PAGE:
School buses transport more than 1 million children to and from nearly 9,000 schools each weekday in Texas. When the folding door opens and their kiddos bound up the steps of the big yellow bus, parents watch on with confidence that their children will arrive to their destination safely. The sad fact is that mistakes are made by motorists, bus drivers and school districts, which can result in serious crashes and severe injuries.
Prior to the ’80s, school buses weren’t much more than thin metal bolted to steel chassis with four wheels and a big diesel motor. Children involved in a bus accident back then was the equivalent of placing an egg in a metal box and throwing it down a flight of stairs with hopes that the egg came out unbroken. Until very recently, most school buses didn’t even come equipped with seat belts.
Texas school districts now require that buses purchased after 2018 must contain three-point seat belts under the Ashley and Alicia’s Law, named after two Texas students who died when their bus overturned. The Texas legislature passed the law after another tragic accident in which a Texas school bus plunged from an overpass and killed two students. None of the students were wearing seatbelts.
Safety Risks for Children on School Buses
School districts are also responsible for the thorough vetting and training of bus drivers. Tragically, collisions with motorists tend to result in injuries to multiple children. Potential risks to children on school buses or as pedestrians around school buses include:
Being hit by a bus while bending down out of view of the driver
- Poorly vetted and undertrained bus drivers
- Bus drivers who text, speed or run red lights
- Colliding with a careless motorist
- Falling when the bus driver brakes suddenly
In the world of Texas law, which has some of the strongest protections for public schools from lawsuits, the only way a school and its district can be successfully sued is if the injury occurred because of the operation or use of a motor vehicle. “It’s an unfortunate reality that school districts are immune from liability. I’ve conferred with many parents over the years, and there is little that can be done if a child is injured at school,” Brad Parker says.
Brad says that once parents have made sure their son or daughter is OK and that they have received medical care if necessary, parents should confer with school officials. “Find out the facts the best you can. While the school has governmental immunities, there are provisions in the law related to liability on the part of the school bus driver. Depending on the severity of the injury, it may be a wise decision to consult with an attorney,” Brad says.
Recent Bus Accidents in Texas
March 23, 2017 - A deadly Mount Pleasant school bus accident killed a track coach and a truck driver on Highway 271 in East Texas. Bradley Farmer was driving the 18-wheeler truck that swerved across Highway 271 into the path of a Mt. Pleasant school bus carrying members of the school's boys track team. The school bus driver, track coach Van Bowen, was able to get out of the way and avoid a full head-on collision, but Angelica Beard, a 30-year-old assistant coach for the school traveling behind the school bus, was hit by the 18-wheeler. Beard and Bradley both died at the scene. Van Bowen and 18 students were injured and treated at local hospitals. According to the final DPS crash report, toxicology reports from the Dallas County Medical Examiner's Office show that the truck driver, Bradley Farmer, had methamphetamine in his system.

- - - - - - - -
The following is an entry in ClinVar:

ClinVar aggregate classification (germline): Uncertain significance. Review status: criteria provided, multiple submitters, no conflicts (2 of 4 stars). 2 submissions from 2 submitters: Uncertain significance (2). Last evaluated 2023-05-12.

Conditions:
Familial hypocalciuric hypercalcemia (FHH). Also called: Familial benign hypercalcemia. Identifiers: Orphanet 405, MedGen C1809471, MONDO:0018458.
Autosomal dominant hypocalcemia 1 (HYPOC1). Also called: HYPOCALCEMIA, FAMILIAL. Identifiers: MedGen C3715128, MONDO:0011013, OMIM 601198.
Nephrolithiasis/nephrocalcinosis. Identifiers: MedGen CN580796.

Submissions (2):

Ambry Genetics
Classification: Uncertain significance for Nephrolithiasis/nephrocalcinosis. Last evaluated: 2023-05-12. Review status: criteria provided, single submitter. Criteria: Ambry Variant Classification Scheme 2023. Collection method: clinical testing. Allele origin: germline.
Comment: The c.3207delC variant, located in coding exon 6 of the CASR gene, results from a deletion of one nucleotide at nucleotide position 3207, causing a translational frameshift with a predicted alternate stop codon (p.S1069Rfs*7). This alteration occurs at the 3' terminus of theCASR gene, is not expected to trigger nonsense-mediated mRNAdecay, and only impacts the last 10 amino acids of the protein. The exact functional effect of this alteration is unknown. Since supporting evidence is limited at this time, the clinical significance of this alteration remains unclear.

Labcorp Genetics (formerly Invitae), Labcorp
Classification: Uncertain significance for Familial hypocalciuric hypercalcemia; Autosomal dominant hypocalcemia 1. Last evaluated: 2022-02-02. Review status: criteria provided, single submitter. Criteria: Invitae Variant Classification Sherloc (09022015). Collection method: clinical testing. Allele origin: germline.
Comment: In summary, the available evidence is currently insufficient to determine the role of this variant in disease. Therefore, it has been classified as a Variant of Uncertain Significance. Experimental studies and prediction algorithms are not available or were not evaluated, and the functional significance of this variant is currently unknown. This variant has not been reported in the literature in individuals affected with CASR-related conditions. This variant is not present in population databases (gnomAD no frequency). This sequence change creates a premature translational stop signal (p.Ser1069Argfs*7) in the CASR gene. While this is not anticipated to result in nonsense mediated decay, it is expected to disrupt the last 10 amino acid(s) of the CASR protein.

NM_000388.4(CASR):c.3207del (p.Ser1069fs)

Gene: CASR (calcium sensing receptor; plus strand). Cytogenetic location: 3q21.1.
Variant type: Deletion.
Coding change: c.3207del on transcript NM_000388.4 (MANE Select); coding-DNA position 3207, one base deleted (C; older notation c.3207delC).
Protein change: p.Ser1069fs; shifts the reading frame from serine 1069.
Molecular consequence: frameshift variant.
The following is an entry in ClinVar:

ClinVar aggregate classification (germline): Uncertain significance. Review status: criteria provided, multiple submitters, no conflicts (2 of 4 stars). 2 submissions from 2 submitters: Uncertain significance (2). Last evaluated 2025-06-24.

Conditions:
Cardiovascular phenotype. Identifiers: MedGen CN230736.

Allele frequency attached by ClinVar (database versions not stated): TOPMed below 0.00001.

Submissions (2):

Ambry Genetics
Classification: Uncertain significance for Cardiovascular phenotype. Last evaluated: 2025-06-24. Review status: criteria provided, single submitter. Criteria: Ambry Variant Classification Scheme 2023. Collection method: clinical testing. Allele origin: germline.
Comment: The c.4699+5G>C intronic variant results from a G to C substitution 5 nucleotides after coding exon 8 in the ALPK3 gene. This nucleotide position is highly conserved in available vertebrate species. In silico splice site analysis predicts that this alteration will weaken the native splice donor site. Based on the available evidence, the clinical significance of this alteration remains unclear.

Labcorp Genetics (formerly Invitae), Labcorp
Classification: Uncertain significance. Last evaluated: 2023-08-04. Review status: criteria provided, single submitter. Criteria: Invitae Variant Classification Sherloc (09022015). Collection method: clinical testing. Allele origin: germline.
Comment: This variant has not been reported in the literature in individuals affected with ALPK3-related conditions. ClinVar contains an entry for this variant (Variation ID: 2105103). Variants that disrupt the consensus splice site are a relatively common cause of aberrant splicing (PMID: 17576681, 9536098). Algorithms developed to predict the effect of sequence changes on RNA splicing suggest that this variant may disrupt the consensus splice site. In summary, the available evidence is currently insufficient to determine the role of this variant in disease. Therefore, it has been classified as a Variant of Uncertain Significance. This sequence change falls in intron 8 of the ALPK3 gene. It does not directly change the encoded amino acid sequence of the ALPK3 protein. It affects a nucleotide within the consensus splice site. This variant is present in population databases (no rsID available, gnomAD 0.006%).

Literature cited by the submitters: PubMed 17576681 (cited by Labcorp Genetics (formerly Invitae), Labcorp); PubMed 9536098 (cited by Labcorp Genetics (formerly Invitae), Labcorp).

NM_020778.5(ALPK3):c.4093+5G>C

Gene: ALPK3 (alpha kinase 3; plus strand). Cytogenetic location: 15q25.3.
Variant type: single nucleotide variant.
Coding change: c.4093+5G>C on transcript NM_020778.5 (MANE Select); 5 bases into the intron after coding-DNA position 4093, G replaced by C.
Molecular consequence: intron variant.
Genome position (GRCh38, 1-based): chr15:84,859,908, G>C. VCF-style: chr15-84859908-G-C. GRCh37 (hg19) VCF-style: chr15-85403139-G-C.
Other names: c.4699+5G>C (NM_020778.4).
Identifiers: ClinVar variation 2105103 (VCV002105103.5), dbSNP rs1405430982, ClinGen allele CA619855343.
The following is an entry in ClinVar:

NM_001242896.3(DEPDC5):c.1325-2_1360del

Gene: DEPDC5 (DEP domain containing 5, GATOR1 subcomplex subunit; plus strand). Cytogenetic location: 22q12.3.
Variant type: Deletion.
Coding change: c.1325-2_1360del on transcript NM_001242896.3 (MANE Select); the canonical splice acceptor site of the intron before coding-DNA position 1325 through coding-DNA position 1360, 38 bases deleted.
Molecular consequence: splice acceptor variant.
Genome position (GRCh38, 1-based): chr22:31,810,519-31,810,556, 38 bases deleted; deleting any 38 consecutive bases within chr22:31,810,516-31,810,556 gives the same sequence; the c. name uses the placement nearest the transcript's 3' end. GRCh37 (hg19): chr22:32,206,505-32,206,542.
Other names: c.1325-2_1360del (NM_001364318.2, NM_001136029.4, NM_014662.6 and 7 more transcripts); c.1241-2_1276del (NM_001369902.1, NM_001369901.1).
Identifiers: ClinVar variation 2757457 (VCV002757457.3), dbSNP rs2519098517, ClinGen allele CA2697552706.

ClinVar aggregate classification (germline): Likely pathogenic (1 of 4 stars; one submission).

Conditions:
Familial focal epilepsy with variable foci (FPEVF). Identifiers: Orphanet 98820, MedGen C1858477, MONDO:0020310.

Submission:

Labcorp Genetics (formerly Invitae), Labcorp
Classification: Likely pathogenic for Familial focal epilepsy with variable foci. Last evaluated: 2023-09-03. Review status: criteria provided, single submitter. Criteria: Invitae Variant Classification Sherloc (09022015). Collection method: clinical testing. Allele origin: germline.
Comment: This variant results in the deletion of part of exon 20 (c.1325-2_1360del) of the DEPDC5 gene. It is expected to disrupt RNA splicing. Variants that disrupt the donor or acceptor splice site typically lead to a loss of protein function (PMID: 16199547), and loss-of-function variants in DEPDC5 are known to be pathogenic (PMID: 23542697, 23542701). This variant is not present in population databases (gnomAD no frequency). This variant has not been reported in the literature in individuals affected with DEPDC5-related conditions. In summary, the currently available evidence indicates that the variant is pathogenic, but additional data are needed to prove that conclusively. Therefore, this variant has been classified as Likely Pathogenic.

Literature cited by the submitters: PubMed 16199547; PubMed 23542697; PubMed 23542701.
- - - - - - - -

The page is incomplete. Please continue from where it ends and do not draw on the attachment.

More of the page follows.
Jan. 19, 2018 - A police chase that started in Murphy ended in a multi-car crash that included a Plano ISD school bus. Police say the incident started in Murphy with a possible DWI suspect.
Feb. 12, 2018 - A trooper who collided into the front of a school bus on Feb. 12 suffered from a medical illness at the time of the incident, the Texas Department of Public Safety has confirmed to KVUE. Trooper Eligio Garcia Jr., 47 was released from the hospital Feb. 16 and is recuperating. The wreck happened near the intersection of Springdale Road and East Martin Luther King Jr. Boulevard in Austin. One child was taken to a hospital, another was taken to an urgent care facility, and the driver of another vehicle was treated and released on scene.
March 28, 2018 - Four members of a North Texas high school golf team were injured when the school bus taking them to a golf course overturned. The bus failed to negotiate a curve on rain-slick Farm Road 373 and rolled into a roadside ditch about 4 miles (6 kilometers) north of Muenster. Four students were taken to North Texas Medical Center in Gainesville. Three were discharged and one will be kept overnight for observation. The coach wasn’t injured.
April 18, 2018 - More than two dozen students and adult chaperones were taken to Houston-area hospitals Wednesday following a traffic collision involving two school buses carrying fifth-graders. The Navasota Independent School District says in a statement that three buses were carrying about 95 students and staff Wednesday to a Houston museum from an elementary school in Navasota, northwest of Houston. A dump truck rear-ended one of the buses, pushing it into the back of a second bus. Officials say 25 students and five adults were taken to hospitals.